Newspaper article The Topeka Capital-Journal

Type of Shrub Determines When to Prune

Newspaper article The Topeka Capital-Journal

Type of Shrub Determines When to Prune

Article excerpt

Although it can seem tempting to prune in late fall and early spring, the type of shrub you have determines when you should prune. For non-flowering shrubs, early spring may be just the time to break out the clippers, but for spring flowering bushes, patience will pay off in blooms.

Shrubs that flower in the spring are normally pruned immediately after flowering. Some examples of these types of shrubs are forsythia, Vanhoutte spirea, quince, lilac and mockorange.

Pruning these shrubs during the dormant season, before blooming, doesn't harm the health of the plant, but it does remove the developing flower buds. For maximum floriferousness, prune after flowering has concluded.

Shrubs that bloom on the current season’s growth, or that don't produce ornamental flowers, are best pruned from late winter to early spring. Examples of these are Rose of Sharon, Japanese spirea, butterfly bush, blue mist spirea and burning bush euonymus.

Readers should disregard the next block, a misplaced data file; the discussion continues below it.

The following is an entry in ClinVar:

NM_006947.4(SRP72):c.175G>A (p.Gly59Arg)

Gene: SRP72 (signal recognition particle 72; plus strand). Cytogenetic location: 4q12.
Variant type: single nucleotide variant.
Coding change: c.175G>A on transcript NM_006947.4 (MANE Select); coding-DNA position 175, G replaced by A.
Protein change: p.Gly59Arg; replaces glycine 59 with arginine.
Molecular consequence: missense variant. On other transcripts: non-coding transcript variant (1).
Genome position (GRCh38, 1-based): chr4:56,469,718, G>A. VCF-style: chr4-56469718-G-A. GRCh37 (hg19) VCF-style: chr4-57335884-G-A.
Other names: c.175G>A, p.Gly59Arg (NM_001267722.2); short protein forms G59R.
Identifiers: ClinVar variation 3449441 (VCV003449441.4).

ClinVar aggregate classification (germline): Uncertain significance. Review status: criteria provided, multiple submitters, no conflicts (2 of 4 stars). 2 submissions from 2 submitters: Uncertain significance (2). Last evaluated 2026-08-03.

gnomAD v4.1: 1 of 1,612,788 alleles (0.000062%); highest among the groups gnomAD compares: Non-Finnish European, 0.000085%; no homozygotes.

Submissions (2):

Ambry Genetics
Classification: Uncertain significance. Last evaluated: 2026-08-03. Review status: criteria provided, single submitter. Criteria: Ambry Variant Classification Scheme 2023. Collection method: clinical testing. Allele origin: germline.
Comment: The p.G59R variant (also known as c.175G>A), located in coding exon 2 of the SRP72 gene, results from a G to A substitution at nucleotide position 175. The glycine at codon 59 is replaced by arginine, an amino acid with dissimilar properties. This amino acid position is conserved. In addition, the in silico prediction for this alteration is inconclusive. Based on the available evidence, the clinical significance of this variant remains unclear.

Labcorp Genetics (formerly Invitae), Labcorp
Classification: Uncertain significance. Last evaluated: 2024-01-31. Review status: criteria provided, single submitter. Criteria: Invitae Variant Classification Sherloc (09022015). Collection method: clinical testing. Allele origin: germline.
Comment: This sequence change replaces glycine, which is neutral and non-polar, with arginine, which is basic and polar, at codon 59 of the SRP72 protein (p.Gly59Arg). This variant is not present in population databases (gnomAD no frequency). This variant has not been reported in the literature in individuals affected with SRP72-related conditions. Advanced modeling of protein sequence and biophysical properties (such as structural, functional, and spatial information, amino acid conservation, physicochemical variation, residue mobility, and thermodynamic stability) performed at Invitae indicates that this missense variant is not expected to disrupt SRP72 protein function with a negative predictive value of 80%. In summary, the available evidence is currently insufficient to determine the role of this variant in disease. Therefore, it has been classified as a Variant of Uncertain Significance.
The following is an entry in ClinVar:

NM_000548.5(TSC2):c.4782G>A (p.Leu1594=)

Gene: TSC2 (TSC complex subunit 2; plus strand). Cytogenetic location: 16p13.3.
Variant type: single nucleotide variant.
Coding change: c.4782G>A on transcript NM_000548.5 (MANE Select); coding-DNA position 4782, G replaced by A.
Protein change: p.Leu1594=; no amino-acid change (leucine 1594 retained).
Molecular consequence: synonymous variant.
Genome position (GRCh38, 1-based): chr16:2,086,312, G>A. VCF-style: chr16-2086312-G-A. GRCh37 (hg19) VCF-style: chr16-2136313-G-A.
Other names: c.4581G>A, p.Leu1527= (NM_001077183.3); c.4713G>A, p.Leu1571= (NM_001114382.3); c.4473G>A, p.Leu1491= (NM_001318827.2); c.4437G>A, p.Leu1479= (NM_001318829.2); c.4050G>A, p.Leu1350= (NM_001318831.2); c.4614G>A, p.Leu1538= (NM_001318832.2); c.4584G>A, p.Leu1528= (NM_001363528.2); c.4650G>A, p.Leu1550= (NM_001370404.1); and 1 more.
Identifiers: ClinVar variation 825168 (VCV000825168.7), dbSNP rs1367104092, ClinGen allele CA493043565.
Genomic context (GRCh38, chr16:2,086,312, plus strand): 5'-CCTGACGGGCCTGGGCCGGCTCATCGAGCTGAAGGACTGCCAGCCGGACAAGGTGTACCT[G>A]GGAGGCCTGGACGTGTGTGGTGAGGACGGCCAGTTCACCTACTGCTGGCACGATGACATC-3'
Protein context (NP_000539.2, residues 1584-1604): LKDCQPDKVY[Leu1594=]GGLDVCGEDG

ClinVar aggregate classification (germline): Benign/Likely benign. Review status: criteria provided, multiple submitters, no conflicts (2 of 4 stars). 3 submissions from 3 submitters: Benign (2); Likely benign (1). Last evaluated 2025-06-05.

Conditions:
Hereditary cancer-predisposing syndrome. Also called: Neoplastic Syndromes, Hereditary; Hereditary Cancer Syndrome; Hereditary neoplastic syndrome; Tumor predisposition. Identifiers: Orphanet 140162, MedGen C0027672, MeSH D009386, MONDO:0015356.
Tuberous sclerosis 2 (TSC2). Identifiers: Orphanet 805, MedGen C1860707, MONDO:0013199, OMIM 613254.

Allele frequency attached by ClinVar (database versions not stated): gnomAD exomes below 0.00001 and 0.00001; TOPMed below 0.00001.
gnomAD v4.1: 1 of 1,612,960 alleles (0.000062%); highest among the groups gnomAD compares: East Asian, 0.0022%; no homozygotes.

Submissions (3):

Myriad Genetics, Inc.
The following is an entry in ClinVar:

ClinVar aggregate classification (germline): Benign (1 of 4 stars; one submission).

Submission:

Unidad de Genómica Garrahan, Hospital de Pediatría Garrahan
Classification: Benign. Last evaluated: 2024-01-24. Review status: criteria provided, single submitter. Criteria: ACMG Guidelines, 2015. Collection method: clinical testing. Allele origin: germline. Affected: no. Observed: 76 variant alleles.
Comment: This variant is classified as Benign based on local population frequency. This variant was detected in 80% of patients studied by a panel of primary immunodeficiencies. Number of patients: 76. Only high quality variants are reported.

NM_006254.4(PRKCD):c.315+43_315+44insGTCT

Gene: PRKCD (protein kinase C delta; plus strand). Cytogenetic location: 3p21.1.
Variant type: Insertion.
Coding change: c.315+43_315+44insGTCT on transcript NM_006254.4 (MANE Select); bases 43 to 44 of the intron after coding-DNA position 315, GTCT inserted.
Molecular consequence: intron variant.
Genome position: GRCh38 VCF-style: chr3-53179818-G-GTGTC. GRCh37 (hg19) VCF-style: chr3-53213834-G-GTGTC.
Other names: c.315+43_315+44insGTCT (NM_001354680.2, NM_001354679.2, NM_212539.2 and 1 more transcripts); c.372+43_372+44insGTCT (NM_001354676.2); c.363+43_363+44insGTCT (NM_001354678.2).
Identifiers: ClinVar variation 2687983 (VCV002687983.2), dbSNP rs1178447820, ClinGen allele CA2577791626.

It is important to note whether the plant is coniferous (such as juniper, pine and spruce). If you cut a conifer, it may not grow back. Conifers don't have dormant buds on older wood, so they don't re-sprout behind pruning cuts.

Once you have determined when to prune, you must determine how to prune. There are three basic methods.

• Thinning is used to thin out branches from a shrub that is too dense. It is accomplished by removing most of the inward-growing twigs by either cutting them back to a larger branch or cutting them back to just above an outward facing bud. On a multi-stemmed shrub, the oldest branches may be completely removed. Shrubs that respond well to thinning include forsythia, lilac, crapemyrtle and bayberry. Many shrubs benefit from a combination of heading back and thinning cuts.

• Heading back is removing the end of a branch by cutting it back to a bud. It is used to reduce the height of the shrub or to keep it compact. Branches aren't cut back to a uniform height, as this will result in a “witches’ broom” effect. …

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